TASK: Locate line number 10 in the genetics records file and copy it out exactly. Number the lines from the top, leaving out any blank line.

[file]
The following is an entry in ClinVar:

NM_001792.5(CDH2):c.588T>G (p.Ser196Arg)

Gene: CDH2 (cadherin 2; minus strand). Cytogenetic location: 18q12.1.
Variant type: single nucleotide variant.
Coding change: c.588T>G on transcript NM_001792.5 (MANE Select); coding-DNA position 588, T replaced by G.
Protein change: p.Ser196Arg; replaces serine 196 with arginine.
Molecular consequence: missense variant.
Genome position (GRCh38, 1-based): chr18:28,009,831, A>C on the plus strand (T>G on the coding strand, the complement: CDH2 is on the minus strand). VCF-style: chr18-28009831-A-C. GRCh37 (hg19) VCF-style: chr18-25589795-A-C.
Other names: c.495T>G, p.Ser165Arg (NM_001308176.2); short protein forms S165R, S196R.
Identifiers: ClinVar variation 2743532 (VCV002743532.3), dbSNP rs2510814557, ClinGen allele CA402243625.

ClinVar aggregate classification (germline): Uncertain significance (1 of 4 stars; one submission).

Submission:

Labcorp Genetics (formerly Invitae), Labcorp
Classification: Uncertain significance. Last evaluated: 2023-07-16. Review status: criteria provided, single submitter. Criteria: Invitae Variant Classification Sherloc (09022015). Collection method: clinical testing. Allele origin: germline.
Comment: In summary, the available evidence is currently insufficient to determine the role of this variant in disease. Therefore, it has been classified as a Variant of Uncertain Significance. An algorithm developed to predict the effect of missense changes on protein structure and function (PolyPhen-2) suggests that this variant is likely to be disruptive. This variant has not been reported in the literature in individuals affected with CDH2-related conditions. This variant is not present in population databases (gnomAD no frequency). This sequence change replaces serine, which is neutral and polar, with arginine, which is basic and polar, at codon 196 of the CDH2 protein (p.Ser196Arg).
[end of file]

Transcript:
Identifiers: ClinVar variation 2743532 (VCV002743532.3), dbSNP rs2510814557, ClinGen allele CA402243625.